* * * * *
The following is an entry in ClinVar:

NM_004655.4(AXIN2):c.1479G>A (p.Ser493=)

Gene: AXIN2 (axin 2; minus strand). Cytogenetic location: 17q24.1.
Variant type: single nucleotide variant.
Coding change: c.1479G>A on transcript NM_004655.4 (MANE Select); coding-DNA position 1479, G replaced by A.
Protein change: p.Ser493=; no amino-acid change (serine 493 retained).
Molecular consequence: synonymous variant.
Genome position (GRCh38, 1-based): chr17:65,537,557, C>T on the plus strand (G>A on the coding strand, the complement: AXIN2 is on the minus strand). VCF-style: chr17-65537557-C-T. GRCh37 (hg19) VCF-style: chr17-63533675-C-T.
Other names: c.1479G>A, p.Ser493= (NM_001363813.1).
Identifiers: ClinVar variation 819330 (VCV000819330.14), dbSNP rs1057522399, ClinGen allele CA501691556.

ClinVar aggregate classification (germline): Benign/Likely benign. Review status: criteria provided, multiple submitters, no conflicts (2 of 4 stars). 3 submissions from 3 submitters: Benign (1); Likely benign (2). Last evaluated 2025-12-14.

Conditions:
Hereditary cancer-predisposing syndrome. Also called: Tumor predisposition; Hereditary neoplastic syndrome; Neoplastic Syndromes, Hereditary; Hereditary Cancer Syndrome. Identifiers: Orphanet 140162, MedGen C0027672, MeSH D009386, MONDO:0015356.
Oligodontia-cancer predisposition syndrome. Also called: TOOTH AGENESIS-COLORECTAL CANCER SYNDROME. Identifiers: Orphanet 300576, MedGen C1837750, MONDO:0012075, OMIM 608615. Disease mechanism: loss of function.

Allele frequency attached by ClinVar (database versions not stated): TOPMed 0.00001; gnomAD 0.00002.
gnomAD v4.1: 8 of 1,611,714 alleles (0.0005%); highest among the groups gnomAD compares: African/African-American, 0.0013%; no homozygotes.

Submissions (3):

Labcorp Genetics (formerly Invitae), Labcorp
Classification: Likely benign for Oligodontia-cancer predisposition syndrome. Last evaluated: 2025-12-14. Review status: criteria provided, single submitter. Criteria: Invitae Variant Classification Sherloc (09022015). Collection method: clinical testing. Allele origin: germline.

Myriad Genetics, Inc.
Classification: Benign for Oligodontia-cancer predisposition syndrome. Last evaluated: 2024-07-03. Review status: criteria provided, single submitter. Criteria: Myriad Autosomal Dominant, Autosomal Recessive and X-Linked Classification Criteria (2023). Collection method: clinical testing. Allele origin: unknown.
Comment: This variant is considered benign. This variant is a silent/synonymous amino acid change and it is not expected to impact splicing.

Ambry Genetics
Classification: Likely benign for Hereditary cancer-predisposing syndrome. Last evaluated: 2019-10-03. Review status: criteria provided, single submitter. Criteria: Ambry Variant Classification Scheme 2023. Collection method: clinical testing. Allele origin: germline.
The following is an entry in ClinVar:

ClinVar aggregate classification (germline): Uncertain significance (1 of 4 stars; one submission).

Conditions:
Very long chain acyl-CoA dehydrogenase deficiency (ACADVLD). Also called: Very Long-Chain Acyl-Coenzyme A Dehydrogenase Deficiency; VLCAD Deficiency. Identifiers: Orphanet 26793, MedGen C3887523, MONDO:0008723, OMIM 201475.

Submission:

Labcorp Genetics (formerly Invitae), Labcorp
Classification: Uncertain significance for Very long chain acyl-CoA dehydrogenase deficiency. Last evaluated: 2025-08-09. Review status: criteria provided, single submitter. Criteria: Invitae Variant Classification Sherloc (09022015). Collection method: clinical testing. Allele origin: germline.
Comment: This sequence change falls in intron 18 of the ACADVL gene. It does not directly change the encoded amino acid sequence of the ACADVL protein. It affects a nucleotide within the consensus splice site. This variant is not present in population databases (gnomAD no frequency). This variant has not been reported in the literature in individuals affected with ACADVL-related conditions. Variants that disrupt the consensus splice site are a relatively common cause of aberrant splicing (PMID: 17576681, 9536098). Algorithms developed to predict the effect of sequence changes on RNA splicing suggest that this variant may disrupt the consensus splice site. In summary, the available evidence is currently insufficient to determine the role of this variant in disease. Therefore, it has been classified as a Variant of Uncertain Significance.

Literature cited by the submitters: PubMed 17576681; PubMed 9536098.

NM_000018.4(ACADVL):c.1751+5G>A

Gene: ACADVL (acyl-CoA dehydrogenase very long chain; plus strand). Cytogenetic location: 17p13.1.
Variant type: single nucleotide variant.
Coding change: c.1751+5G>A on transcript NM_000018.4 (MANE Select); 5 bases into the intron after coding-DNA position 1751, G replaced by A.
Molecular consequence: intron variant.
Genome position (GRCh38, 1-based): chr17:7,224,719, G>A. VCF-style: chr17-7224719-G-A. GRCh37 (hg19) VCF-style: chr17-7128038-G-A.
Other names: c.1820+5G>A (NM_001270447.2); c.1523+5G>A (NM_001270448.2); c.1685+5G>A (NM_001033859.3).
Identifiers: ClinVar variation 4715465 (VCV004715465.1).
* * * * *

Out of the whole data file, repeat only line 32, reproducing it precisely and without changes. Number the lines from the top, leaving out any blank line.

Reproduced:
Comment: This sequence change falls in intron 18 of the ACADVL gene. It does not directly change the encoded amino acid sequence of the ACADVL protein. It affects a nucleotide within the consensus splice site. This variant is not present in population databases (gnomAD no frequency). This variant has not been reported in the literature in individuals affected with ACADVL-related conditions. Variants that disrupt the consensus splice site are a relatively common cause of aberrant splicing (PMID: 17576681, 9536098). Algorithms developed to predict the effect of sequence changes on RNA splicing suggest that this variant may disrupt the consensus splice site. In summary, the available evidence is currently insufficient to determine the role of this variant in disease. Therefore, it has been classified as a Variant of Uncertain Significance.